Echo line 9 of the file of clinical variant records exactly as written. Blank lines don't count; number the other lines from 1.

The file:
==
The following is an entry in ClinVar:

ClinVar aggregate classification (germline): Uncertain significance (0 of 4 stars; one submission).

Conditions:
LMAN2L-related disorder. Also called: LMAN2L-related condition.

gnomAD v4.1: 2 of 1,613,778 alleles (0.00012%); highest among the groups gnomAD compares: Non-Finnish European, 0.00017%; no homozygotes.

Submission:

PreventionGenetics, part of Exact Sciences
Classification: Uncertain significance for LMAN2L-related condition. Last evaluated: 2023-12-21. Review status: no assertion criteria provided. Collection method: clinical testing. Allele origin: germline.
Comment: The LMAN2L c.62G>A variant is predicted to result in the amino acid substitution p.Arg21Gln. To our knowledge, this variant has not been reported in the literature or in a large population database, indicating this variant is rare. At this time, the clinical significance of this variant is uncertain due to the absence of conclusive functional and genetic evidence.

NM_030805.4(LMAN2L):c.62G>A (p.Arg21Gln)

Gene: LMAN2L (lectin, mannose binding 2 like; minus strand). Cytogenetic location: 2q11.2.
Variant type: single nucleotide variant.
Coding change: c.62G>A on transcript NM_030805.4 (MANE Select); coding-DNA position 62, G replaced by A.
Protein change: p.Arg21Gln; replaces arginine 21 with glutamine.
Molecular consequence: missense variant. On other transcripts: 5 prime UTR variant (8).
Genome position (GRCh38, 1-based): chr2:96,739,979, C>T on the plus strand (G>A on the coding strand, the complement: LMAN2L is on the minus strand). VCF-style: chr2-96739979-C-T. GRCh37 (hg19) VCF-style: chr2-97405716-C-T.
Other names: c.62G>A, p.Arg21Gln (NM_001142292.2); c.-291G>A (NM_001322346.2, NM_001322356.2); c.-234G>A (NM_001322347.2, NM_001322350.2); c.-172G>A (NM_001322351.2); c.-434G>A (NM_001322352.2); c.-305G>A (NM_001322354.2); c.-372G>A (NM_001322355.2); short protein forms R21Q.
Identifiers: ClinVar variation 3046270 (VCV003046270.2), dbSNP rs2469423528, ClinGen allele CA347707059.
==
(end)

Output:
Comment: The LMAN2L c.62G>A variant is predicted to result in the amino acid substitution p.Arg21Gln. To our knowledge, this variant has not been reported in the literature or in a large population database, indicating this variant is rare. At this time, the clinical significance of this variant is uncertain due to the absence of conclusive functional and genetic evidence.